Victoria immediately began to take charge of her own life. Before becoming queen she had been required to sleep in her mother's room; now she slept in her own bedchamber. She avoided both her mother and Conroy, who continued to work for the Duchess of Kent. Two years after Victoria's accession Conroy was indirectly involved in one of the greatest scandals of her reign. One of the queen's unmarried ladies-in-waiting, Flora Hastings, showed signs of pregnancy, and Victoria believed her to be carrying Conroy's child. In fact, Hastings was a virgin, and her symptoms were caused by an illness which killed her. Victoria's unkind treatment of Hastings -- which she came to bitterly regret -- caused a public outcry. As a result of the Hastings scandal Conroy resigned his post in the Duchess of Kent's household and left the country.

Victoria's first prime minister was Lord Melbourne. They became close friends and he helped her learn her role as queen. Because of her loyalty to Melbourne, the queen supported his party, the Whigs, early in her reign. Later her husband, Prince Albert, persuaded her that the monarch should not favor any particular party.

Albert was Victoria's first cousin. They had first met at the age of sixteen. Although they did not fall in love immediately, they enjoyed each other's company. Their family wanted them to marry, and Victoria readily agreed. Albert visited England again in 1839, when Victoria was nineteen and queen. This time Victoria fell in love at first sight. She described Albert as "excessively handsome, such beautiful eyes . . . my heart is quite going." She soon proposed to him, and Albert accepted. Their wedding took place the following year, and the marriage was an extremely happy one.

Victoria and Albert had nine children. Because the queen was confined by her multiple pregnancies, Albert undertook many of her responsibilities. Victoria herself said that Albert was king in all but name. In fact, she wished to give him the title "king," but that was something the English people would not accept. At first Albert was unpopular, but in time his hard work brought him greater acceptance. In 1857 the queen persuaded Parliament to officially grant him the title "Prince Consort."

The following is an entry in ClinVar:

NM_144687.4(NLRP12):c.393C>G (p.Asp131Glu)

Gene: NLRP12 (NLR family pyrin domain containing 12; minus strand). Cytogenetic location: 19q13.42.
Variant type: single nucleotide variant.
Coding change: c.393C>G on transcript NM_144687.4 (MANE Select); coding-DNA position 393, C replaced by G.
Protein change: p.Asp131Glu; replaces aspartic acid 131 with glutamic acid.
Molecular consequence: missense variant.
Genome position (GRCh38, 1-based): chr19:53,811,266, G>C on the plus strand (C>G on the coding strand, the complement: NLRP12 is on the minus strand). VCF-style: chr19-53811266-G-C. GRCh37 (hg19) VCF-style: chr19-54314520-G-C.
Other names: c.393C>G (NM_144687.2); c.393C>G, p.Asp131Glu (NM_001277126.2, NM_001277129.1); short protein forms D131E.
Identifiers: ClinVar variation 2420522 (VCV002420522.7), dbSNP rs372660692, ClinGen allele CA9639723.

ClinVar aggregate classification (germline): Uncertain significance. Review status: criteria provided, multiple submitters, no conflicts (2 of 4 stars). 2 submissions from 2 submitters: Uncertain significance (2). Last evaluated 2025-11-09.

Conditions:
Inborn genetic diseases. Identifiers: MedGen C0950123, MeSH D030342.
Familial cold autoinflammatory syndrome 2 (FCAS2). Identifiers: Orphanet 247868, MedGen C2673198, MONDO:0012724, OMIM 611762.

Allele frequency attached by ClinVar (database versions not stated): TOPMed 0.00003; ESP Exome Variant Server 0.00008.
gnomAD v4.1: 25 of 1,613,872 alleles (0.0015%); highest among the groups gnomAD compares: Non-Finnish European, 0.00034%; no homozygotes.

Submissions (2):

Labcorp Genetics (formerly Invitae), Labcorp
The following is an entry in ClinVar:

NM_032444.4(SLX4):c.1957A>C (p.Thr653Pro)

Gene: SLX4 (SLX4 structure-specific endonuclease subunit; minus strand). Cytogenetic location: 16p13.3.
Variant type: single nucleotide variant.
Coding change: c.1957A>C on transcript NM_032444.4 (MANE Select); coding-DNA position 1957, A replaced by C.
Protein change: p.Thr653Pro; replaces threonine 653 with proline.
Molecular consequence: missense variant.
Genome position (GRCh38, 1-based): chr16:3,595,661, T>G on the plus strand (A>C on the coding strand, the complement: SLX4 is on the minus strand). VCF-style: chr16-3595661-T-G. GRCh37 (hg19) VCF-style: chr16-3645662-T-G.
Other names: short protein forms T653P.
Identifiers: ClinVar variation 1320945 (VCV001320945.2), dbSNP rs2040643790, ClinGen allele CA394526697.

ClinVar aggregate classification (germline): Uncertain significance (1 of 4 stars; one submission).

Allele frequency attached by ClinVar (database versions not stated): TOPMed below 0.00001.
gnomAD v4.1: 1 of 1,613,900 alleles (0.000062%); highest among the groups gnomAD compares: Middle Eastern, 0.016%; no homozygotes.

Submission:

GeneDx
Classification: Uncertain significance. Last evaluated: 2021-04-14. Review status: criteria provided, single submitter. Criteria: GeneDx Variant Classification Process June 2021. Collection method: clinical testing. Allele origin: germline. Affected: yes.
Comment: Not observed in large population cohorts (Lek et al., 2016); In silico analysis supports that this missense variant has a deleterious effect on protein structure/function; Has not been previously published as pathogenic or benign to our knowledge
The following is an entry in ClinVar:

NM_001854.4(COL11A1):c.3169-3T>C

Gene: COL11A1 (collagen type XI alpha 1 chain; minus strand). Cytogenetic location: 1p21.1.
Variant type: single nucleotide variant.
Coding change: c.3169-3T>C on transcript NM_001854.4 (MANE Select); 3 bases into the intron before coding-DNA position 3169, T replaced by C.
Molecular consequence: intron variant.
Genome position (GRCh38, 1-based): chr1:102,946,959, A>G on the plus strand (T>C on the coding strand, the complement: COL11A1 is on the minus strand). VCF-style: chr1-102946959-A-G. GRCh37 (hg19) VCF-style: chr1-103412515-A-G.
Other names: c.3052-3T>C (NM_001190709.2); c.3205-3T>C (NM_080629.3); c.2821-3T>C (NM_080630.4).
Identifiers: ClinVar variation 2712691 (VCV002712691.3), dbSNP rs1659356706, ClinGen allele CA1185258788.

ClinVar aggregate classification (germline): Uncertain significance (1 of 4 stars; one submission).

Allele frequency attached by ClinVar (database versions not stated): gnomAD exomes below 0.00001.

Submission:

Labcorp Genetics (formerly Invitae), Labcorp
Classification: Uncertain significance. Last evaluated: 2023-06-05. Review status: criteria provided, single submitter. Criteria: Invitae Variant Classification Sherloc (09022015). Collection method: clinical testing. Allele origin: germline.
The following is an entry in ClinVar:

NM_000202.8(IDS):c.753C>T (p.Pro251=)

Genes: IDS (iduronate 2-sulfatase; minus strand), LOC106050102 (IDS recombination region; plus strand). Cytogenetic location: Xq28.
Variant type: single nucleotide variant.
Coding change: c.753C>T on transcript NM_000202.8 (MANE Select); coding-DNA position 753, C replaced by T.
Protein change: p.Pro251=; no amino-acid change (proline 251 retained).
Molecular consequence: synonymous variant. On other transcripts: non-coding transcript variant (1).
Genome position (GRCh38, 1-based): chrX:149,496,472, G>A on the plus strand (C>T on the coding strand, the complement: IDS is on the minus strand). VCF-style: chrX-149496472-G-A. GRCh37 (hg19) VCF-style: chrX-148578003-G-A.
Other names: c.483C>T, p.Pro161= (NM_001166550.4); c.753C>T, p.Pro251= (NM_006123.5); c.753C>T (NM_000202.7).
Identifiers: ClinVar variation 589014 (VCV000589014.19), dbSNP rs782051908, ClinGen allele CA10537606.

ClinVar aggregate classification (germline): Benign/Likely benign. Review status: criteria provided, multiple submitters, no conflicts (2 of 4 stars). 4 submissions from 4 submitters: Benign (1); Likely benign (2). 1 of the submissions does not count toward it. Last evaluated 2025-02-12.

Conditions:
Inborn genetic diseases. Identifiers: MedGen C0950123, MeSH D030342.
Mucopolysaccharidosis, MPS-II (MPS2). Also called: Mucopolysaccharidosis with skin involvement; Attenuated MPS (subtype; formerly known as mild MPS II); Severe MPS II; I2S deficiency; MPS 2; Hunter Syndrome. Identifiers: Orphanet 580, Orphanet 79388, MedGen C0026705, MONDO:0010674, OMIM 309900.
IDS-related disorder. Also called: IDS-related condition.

Albert's health was always poor. In November 1861 he contracted typhoid fever; he died the following month at the age of 42. Victoria was distraught. She wrote to her eldest daughter, "How I, who leant on him for all and everything - without whom I did nothing, moved not a finger, arranged not a print or photograph, didn't put on a gown or bonnet if he didn't approve it shall go on, to live, to move, to help myself in difficult moments?"

Queen Victoria remained in seclusion for many years after her husband died, and wore black for the rest of her life. Albert's rooms were maintained exactly as they had been when he was alive; the servants even brought hot water for shaving to his dressing room each morning. None of this was particularly unusual during the Victorian era, however. In time Victoria's depression lifted and she resumed her royal duties, but she never ceased mourning for Albert.

Queen Victoria's Children
Princess Victoria Adelaide Mary Louise was born in 1840. Her nickname in the family was Vicky. She married Prince Friedrich Wilhelm of Prussia when she was 17. Her husband became emperor of Germany, but died of throat cancer after a three-month reign. Vicky had seven children. Her eldest son became German emperor Wilhelm II; her daughter Sophie married a Greek prince and in time became the queen of Greece.

Prince Albert Edward was born in 1841. His nickname was Bertie. In 1863 he married Princess Alexandra of Denmark. They had six children, including a daughter named Maud who became the queen consort of Norway. After Queen Victoria's death in 1901, Bertie ascended to the throne as King Edward VII. He died in 1910 and was succeeded by his son, King George V.

Princess Alice Maud Mary was born in 1843. At age 18 she married Prince Ludwig or Louis of Hesse (later Grand Duke Louis XIV). Their seven children included a daughter, Alix, who became the wife of Russia's last tsar, Nicholas II. The first of Queen Victoria's children to die, Alice succumbed to diptheria in 1878 at the age of 35.